The start of the new league year — especially this year, with its lowered salary cap — has brought a flurry of activity, with free agency and trades significantly altering rosters across the NFL.
On Wednesday night, I took a look at all of the developments (so far) through the lens of contextual production data and forward-looking projections, along with reported contract values. In order to rate each move, I considered the involved player’s past on-field resume and his new team’s current roster and coaching philosophy, then compared these parameters and contract values to other players at the same position.
Taking all of that into account, here are three deals with the highest potential return on investment — and three that appear quite suspect.
NOTE: Positional contract rankings below are pulled from Over The Cap.
Contract details: One year, $10 million.
Next Gen Stats shows that, on pass attempts of 10 air yards or less with the Dolphins last season, Fitzpatrick had a 78.6 percent completion rate, nine touchdowns and no interceptions, with a passer rating of 110.1, third-best in the NFL. Washington, meanwhile, averaged the fewest air yards per attempt in 2020 (6.2). On deep throws (those of 20-plus air yards), Fitzpatrick’s per-attempt mark of 20.8 yards topped all QBs last season (among those who attempted at least 100 passes). With the addition of the versatile Curtis Samuel to a pass-catching corps that already featured the ultra-productive Terry McLaurin, Fitzpatrick’s in good shape to outperform his salary or possibly provide a critical bridge for a young QB — or both.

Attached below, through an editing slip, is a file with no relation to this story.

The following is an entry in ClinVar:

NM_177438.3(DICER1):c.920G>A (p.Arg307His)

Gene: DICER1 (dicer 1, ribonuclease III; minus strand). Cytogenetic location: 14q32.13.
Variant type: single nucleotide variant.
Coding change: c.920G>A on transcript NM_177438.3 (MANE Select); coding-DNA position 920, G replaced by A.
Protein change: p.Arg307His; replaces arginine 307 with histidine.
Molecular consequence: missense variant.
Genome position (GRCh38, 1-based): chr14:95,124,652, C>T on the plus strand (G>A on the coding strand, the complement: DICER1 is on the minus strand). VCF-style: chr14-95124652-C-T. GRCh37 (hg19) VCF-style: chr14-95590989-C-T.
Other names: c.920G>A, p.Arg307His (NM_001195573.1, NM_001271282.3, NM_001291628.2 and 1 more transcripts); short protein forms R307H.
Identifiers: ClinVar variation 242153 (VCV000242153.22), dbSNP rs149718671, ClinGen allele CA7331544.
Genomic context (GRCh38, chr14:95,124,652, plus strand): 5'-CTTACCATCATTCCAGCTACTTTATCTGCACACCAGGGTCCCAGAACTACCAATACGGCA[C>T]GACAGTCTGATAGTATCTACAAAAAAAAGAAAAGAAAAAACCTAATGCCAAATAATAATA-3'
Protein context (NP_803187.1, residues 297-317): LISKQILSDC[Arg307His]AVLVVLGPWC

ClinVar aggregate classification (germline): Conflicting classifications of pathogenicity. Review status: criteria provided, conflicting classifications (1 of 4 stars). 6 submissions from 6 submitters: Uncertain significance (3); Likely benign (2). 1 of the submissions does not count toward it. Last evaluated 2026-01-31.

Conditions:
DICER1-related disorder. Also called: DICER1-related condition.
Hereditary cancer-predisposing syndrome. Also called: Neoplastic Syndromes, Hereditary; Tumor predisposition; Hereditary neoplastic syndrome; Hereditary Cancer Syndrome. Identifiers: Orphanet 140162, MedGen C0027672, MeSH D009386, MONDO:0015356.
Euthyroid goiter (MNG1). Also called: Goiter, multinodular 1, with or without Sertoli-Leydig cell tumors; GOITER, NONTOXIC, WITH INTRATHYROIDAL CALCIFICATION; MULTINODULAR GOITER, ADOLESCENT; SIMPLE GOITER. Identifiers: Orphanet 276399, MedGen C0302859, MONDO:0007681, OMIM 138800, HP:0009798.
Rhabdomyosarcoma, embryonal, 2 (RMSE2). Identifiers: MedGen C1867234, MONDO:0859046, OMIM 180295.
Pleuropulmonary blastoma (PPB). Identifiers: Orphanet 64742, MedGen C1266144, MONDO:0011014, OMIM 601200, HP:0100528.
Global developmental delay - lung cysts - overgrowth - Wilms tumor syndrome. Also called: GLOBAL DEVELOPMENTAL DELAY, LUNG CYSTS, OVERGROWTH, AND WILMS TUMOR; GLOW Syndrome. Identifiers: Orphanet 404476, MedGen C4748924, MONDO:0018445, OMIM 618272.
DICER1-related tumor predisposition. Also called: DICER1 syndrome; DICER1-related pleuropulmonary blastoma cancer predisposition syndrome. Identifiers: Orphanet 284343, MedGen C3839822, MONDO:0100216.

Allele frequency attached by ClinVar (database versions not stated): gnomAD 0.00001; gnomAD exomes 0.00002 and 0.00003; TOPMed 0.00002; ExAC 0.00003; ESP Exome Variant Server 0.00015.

Contract details: Three years, $22 million.
With Zeitler helping to block for them over the past two seasons, Giants ball carriers recorded 48 rushes of 10-plus yards inside the tackles, good for second-most in the NFL in that span (per NGS). I point out the run game here because of the importance to the Ravens’ scheme. In pass protection, Zeitler has ranked in the top 10 percent of guards at preventing pressures, per my computer vision, over the past three seasons. One interesting note is that last season, Zeitler’s response time — meaning, the time from snap to holding his stance against a defender — increased by about 0.4 seconds from his seasons prior. That is the wrong direction, as it can mean Zeitler has less favorable leverage. The good news here, though, is that the Ravens’ scheme and play-calling minimizes the impact of this trend and will likely allow Zeitler to be extremely efficient. This deal — which ranks 16th among guards on a per-year basis, according to Over The Cap — represents a favorable cost to the Ravens, one that is well below his production projection in this scheme.